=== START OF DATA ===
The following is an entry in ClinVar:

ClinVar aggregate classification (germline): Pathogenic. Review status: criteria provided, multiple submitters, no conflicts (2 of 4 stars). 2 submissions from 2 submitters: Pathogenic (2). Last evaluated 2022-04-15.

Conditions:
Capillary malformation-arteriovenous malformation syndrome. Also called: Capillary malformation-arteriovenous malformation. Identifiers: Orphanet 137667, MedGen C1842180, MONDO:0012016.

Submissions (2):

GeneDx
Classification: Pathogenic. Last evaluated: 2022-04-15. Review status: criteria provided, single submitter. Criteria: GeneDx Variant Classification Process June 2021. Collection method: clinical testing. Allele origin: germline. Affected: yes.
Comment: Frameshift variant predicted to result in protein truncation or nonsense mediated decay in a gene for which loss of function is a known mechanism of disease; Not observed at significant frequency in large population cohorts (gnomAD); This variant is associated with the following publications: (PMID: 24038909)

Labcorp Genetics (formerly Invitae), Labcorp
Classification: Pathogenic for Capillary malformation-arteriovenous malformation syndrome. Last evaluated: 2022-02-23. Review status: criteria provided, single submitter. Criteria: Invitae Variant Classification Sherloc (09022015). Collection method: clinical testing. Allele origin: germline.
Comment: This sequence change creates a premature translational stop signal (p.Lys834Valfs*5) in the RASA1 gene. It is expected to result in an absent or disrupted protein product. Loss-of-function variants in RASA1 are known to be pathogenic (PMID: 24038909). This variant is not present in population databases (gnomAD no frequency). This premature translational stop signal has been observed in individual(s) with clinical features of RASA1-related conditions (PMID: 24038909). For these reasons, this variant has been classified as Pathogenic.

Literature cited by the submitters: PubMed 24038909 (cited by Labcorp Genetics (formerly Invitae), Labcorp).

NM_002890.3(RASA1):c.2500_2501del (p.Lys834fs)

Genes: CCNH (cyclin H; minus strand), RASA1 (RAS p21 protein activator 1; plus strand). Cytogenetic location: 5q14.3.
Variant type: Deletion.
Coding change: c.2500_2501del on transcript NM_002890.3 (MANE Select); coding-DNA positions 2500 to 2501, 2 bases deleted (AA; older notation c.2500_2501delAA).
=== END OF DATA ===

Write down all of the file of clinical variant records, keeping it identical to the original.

The following is an entry in ClinVar:

ClinVar aggregate classification (germline): Pathogenic. Review status: criteria provided, multiple submitters, no conflicts (2 of 4 stars). 2 submissions from 2 submitters: Pathogenic (2). Last evaluated 2022-04-15.

Conditions:
Capillary malformation-arteriovenous malformation syndrome. Also called: Capillary malformation-arteriovenous malformation. Identifiers: Orphanet 137667, MedGen C1842180, MONDO:0012016.

Submissions (2):

GeneDx
Classification: Pathogenic. Last evaluated: 2022-04-15. Review status: criteria provided, single submitter. Criteria: GeneDx Variant Classification Process June 2021. Collection method: clinical testing. Allele origin: germline. Affected: yes.
Comment: Frameshift variant predicted to result in protein truncation or nonsense mediated decay in a gene for which loss of function is a known mechanism of disease; Not observed at significant frequency in large population cohorts (gnomAD); This variant is associated with the following publications: (PMID: 24038909)

Labcorp Genetics (formerly Invitae), Labcorp
Classification: Pathogenic for Capillary malformation-arteriovenous malformation syndrome. Last evaluated: 2022-02-23. Review status: criteria provided, single submitter. Criteria: Invitae Variant Classification Sherloc (09022015). Collection method: clinical testing. Allele origin: germline.
Comment: This sequence change creates a premature translational stop signal (p.Lys834Valfs*5) in the RASA1 gene. It is expected to result in an absent or disrupted protein product. Loss-of-function variants in RASA1 are known to be pathogenic (PMID: 24038909). This variant is not present in population databases (gnomAD no frequency). This premature translational stop signal has been observed in individual(s) with clinical features of RASA1-related conditions (PMID: 24038909). For these reasons, this variant has been classified as Pathogenic.

Literature cited by the submitters: PubMed 24038909 (cited by Labcorp Genetics (formerly Invitae), Labcorp).

NM_002890.3(RASA1):c.2500_2501del (p.Lys834fs)

Genes: CCNH (cyclin H; minus strand), RASA1 (RAS p21 protein activator 1; plus strand). Cytogenetic location: 5q14.3.
Variant type: Deletion.
Coding change: c.2500_2501del on transcript NM_002890.3 (MANE Select); coding-DNA positions 2500 to 2501, 2 bases deleted (AA; older notation c.2500_2501delAA).